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This date marks the founding of Wilberforce University in 1856. The school is a private, coeducational institution affiliated with the African Methodist Episcopal Church.
On this date, the application was made to the authorities of Greene County and the State of Ohio under the name of "The Wilberforce University." Wilberforce University is named to honor the British abolitionist, Sir William Wilberforce.
The university confers bachelor's degrees in a range of fields. It offers courses of study in the arts and sciences, business administration and management, computer science, health services administration, rehabilitation therapy, music, and theological studies. Joint degrees in engineering are offered in cooperation with the University of Dayton and the University of Cincinnati. Scholar William S. Scarborough was president from 1908-1920. In 1909, the Carnegie Library was dedicated. A gift from the philanthropist Andrew Carnegie, the traditional brick structure was remodeled in 1938.
In 1971, the National Afro-American Museum and Cultural Center was erected at the Colonel Charles Young House about a mile from the campus. The building has been restored and there are plans to convert it into a military museum. In 1991, an evening program for adults enrolled its first students. It was called CLIMB (Credentials for Leadership in Management and Business). Adult and Continuing Education was established as a new administrative unit.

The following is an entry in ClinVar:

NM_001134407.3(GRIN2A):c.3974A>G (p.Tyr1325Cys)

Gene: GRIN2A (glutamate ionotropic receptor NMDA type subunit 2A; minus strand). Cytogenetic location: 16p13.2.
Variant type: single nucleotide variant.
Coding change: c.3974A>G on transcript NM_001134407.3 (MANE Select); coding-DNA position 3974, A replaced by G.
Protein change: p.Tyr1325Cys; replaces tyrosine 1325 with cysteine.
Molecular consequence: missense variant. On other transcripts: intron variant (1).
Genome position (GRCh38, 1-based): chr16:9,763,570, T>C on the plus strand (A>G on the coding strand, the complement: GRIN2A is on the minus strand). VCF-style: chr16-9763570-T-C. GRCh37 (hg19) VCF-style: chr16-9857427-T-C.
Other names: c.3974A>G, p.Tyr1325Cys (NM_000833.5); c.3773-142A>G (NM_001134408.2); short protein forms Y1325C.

In 1996, a yearlong celebration of the 140th anniversary of the founding of the school featured Wilberforce University Day on the Dayton Court House Square and the Gala in the Multiplex. Recently, the construction of a new state-of-the-art dormitory between the Stokes and main dormitory complex was completed. Wilberforce University was the first private historic Black college (HBCU) in America.
The current (22nd President) is Elfred Anthony Pinkard, Ed.D.
Archives and Special Collections
Rembert E. Stokes Learning Resource Center
P.O. Box 1003
Wilberforce, Ohio 45384
Black American Colleges and Universities:
Profiles of Two-Year, Four-Year, & Professional Schools
by Levirn Hill, Pub., Gale Group, 1994